Cuccinelli does has a problem, for while he is an affable man he appears to be a very serious person. Maybe too serious for these times, inasmuch as these are days Christians and anyone else with a moral spine are painted with dark hoods and cassocks. We are not only supposed to forgive our neighbor his sins, but the conditions which allow them. And maybe even the sin itself.

Terry McAuliffe, on the other hand is known more regionally, as a small-time Solyndra-type huckster, who has been accused of causing great loss to investors and employees in deals he profited from. Democrats do this daily. It’s why they’re Democrats, in fact.

Everything you hate about the Obama regime Terry McAuliffe is for, from Obamcare to same-sex marriage, to finding every means possible for government to come between the people and their hard-earned money. Like Harry Reid, whatever his net worth is today, if he wins, expect it to double in four years.

And hubris? Only this week he was forced to take posters down on some Virginia campuses going after the “oral sex” vote. Yep, BJ’s, which should cause us to wonder, at a much deeper, more sober level, well beyond Sarvis, if McAuliffe can win with that sort of outreach, maybe America has finally turned the corner the socialists have so striven to achieve lo these many years. And in just three short years since the Stampede of 2010. See, the stakes really are very high.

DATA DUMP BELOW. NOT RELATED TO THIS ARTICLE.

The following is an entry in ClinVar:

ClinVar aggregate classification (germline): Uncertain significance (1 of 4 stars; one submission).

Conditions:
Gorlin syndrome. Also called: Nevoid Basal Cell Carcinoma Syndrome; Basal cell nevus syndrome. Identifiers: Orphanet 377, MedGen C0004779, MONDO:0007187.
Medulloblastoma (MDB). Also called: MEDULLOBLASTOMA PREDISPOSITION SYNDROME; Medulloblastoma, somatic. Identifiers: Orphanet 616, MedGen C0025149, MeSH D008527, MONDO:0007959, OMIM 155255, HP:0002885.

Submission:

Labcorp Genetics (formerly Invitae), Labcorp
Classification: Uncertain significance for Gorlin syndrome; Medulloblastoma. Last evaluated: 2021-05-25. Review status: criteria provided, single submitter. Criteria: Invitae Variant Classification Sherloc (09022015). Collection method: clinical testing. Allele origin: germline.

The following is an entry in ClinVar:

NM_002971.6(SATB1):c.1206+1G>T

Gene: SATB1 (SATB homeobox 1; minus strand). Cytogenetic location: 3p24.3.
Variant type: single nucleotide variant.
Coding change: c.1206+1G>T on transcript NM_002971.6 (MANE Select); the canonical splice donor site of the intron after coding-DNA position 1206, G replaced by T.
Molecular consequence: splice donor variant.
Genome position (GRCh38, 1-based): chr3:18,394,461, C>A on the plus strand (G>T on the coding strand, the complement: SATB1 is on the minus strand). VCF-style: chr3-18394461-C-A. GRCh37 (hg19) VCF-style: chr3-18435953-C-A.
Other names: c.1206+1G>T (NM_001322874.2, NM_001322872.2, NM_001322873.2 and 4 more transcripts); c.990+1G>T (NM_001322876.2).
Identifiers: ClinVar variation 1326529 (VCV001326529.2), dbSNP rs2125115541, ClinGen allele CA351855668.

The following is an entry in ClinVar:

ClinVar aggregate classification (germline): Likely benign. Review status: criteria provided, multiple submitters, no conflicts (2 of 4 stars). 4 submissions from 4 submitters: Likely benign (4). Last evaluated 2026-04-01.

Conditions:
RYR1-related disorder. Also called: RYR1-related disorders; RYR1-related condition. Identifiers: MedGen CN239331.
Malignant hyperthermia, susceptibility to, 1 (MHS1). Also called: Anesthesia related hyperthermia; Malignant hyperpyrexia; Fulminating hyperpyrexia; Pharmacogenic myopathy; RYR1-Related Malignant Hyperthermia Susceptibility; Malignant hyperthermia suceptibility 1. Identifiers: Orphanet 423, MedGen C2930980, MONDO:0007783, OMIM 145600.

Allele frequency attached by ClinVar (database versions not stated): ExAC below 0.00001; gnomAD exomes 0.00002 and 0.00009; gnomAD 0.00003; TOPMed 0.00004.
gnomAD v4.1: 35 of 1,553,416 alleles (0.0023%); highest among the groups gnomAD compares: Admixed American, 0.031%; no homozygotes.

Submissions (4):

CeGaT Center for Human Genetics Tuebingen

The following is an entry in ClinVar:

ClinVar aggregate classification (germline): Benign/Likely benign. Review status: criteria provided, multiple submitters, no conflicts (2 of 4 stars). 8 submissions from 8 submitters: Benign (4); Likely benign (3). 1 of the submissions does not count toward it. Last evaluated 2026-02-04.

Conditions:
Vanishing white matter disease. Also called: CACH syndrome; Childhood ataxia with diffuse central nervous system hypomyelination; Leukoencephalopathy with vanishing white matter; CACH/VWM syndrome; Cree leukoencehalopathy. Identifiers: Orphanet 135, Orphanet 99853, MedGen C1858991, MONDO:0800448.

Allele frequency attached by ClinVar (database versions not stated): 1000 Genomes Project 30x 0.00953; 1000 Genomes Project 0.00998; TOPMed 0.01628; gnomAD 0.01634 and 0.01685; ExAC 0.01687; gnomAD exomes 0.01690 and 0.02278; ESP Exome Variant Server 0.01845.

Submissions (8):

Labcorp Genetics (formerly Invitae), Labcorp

We’re talking about real class here, Mr Will, absolute class, and you’ve chosen the wrong side. As civilization hobbles down, must honor also?

Enter Robert Sarvis and why I bother to write about him.

With only two weeks left in the campaign, Robert Sarvis is polling at 10%, when in fact, as a Libertarian, he’s about as “little L” as you can get.

George Will says he is amiable, and I suppose he is, but at 37, experience-wise he hasn’t the years under his belt to run a decent mid-sized company, of say 50 people, let alone a JC Penny’s. Managing a county government is hard, much less a state. Hasn’t Barack Obama proved all these things? On resume alone, Sarvis doesn’t belong on the ballot.